The CEO of the IA was interviewed in the Financial Times.  Chris Cummings said that “international consistency and collaboration” are now “crucial to the success” of the SDR regime, with the IA planning to closely monitor EU-SFDR developments (including any changes declared after the 2024 EU election).

The IA’s recent SDR webinar was co-presented with the FCA.

They have formed a new SDR Implementation Forum for their members and will informally collaborate with other trade bodies to identify corresponding sustainable disclosure areas within the European industry.

Both UK-SDR and EU-SFDR will be key discussion topics at the upcoming IA Sustainability Investment Conference (hosted by UBS AM), scheduled for 25 April 2024.  Executives from Abdrn, AXA Investment Managers and Northern Trust are among confirmed key speakers.

3. EU firms await OFR clarity

The FCA’s separate consultation on their Overseas Funds Regime (OFR) in open until 12 February 2024.

As before, one crucial SDR clarification point relates to the long-awaited EEA ‘equivalence’ decision to be made by the UK Government.  Although SDR rules currently apply only to UK investment products, the FCA acknowledge in their OFR paper their aim “for all schemes marketed to UK investors to be subject to the same requirements”. The FCA say they “will work with HM Treasury to understand the options for extending the SDR to overseas recognised schemes, including those marketing under the OFR”.

In due course, EU-UCITS categorised as SFDR article 8 or 9 products may face additional (diverging) sustainability disclosure rules (and other local reporting), in order to be marketed to UK investors.

4. FCA verify their ESG ‘Guiding Principles’

Prior to issuing the SDR Policy Statement, the FCA made available analysis results showing how effectively authorised fund managers (AFMs) had applied their ESG guiding principles’, published back in July 2021.

This earlier FCA guidance was intended to be “complementary to obligations under SFDR”; it set out an overarching principle (‘consistency’) with three supporting principles covering ‘design’, ‘delivery’ and ‘disclosure’, all valid for local investment funds classed as “sustainable”.

In their findings, the FCA highlight “further improvements may be needed” by certain firms; they now expect AFMs to re-assess how well they are meeting these guidelines, as useful preparation for the SDR rollout during 2024.

D) latest ESG market updates, trends

1. Latest key market statistics

The Luxembourg Times report local “ESG funds” have reached €2.8 trillion AUM (67.3% of total domiciled UCITS). They refer to the latest study issued by the Luxembourg Sustainable Finance Initiative (LSFI).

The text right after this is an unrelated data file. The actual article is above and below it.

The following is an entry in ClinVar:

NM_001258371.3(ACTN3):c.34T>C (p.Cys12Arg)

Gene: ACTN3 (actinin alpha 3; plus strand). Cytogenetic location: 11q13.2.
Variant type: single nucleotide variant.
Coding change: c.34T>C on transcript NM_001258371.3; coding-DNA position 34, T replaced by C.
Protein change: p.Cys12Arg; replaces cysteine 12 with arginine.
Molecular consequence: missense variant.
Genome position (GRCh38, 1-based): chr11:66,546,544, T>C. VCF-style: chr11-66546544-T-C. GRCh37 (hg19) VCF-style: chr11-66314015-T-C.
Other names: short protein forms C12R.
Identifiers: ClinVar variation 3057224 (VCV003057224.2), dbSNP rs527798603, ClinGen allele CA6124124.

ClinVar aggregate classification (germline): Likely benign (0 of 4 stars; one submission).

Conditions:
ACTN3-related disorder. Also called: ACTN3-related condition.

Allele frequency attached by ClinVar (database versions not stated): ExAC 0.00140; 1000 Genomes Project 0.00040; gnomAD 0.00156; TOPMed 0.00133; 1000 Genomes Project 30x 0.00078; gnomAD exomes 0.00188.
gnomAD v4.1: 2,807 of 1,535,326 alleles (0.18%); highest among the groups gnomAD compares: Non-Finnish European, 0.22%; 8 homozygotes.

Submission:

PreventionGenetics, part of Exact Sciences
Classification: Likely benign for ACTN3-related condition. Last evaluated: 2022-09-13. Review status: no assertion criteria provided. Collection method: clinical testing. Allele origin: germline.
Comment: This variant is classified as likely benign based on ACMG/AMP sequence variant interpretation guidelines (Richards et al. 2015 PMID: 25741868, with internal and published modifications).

Morningstar will shortly publish their latest SFDR Article 8 and Article 9 Funds quarterly update; this will summarise the EU sustainability landscape as at end-December 2023. Media channels are still picking over previous findings in their Q3-2023 report, including:

  • the “unprecedented number” of SFDR article 8 products upgrading proportions of sustainable investments;
  • the predicted “wave” of SFDR article 9 products that has (so far) failed to appear.


2. SFDR “push back” while firms see SDR “opportunity

FT Ignites also reportmany asset managers” now viewing UK-SDR as “a way to attract investment rather than as a compliance exercise”; this contrasts with the industry “push-back” against the EC’s latest EU-SFDR overhaul.


3. ESAs publish consumer sustainable finance factsheet

The ESAs co-published a factsheet to answer consumers’ frequently asked questions about sustainable finance.

It also provides ‘key tips to keep in mind before choosing financial products with sustainability features’.


4. EFAMA publish retail ESG brochure

The European Fund and Asset Management Association (EFAMA) also recently published a brochure.

Sustainable investing explained in 9 questions’ is EFAMA’s latest effort to assist EU citizens with their sustainable investment decision-making.


5. EC assess most liveable European cities

Finally, environmental, social and governance factors resonate in the EC’s new report on the quality of life in European cities; this is based on a survey of 83 cities, with many sustainable development studies mentioned.

Air quality, green spaces, housing, healthcare, inclusion and quality of local public administration are among key aspects considered. The latest overall Top and Bottom 10 cities are listed on page 16.


Article written by Mark Kilbride